Over the first 11 months of 2012, national health expenditures grew at an annual rate of 4.3 percent, compared to the 3.9 percent increase for 2011 reflected in data released last week by the Centers for Medicare & Medicaid Services.
National health expenditures in October 2012 grew by 3.5 percent relative to October 2011, down two-tenths from the September rate, and representing the sixth consecutive month of below 4 percent growth.
Coinciding with the release Wednesday of the fall 2012 results on http://www.HospitalSafetyScore.org, Altarum Institute has released a new white paper describing strategies employers can use to increase the safety and quality of hospital care their employees receive and describes successful approaches used by leading employers across the United States.
National health expenditures in September 2012 grew by 3.7 percent relative to September 2011, ticking down a tenth from the August rate, and representing the fifth consecutive month of below 4 percent growth. At 4 percent, the average monthly rate of growth in spending, year-to-date is barely above the all-time low rate of 3.8 percent recorded in 2009.
National health expenditures in August 2012 grew by 3.8 percent relative to August 2011, equal to the July rate, and representing the fourth consecutive month of growth below 4 percent. The 2012 average rate of growth in spending at 4.1 percent is down sharply from the estimated 2011 average of 5.2 percent and helps alleviate fears of a new acceleration in overall health spending.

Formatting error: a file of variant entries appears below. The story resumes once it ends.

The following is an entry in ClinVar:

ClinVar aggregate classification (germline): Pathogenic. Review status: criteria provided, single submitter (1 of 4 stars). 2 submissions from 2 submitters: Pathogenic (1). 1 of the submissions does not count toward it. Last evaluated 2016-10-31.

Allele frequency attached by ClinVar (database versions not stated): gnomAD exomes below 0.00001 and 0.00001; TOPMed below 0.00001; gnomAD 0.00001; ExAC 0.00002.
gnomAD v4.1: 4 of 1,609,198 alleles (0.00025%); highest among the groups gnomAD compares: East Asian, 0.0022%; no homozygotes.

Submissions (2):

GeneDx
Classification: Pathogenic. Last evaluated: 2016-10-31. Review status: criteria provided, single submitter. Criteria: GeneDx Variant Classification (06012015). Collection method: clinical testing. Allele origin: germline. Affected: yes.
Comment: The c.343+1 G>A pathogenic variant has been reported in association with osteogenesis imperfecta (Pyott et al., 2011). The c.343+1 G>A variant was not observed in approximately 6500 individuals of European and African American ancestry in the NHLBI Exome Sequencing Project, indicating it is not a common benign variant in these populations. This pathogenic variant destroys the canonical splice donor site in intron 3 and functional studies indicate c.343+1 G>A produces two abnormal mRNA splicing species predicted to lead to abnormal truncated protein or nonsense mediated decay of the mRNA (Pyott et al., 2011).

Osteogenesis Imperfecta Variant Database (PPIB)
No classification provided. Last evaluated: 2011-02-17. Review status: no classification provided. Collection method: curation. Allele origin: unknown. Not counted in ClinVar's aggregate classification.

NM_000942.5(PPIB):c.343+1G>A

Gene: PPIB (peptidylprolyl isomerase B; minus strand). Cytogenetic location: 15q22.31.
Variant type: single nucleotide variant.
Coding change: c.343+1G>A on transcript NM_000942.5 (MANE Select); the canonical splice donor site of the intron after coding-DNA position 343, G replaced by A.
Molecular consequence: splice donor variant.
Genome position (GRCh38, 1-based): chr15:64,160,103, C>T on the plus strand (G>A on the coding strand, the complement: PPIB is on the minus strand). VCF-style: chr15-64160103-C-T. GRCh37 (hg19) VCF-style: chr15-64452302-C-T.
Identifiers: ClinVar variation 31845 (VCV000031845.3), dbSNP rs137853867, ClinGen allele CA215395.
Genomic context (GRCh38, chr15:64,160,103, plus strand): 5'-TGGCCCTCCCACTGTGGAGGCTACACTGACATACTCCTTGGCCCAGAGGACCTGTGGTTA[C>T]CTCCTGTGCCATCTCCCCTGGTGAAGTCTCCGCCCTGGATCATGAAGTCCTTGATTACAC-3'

National health expenditures in July 2012 grew by 4.2 percent relative to July 2011, up from the 3.9 percent growth rate observed in June, but still representing a historically moderate trend rate.
ANN ARBOR — An article just published in the New England Journal of Medicine indicates that a downward bend in the health care cost curve is not simply the result of the recession which began […]
Health spending in May 2012 grew by a modest 3.8 percent compared to May 2011, continuing a trend of roughly 4 percent annual growth since 2009.
Health care job growth slowed in April, with just 19,000 new jobs created compared to the 24-month average of 24,000 jobs, according to Ann Arbor’s Altarum Institute.
“We appear to be in a beneficial period where the health sector is creating jobs the economy clearly needs, yet rates of increase in health spending and prices are still near historic lows,” said Charles Roehrig, director of the Center for Sustainable Health Spending.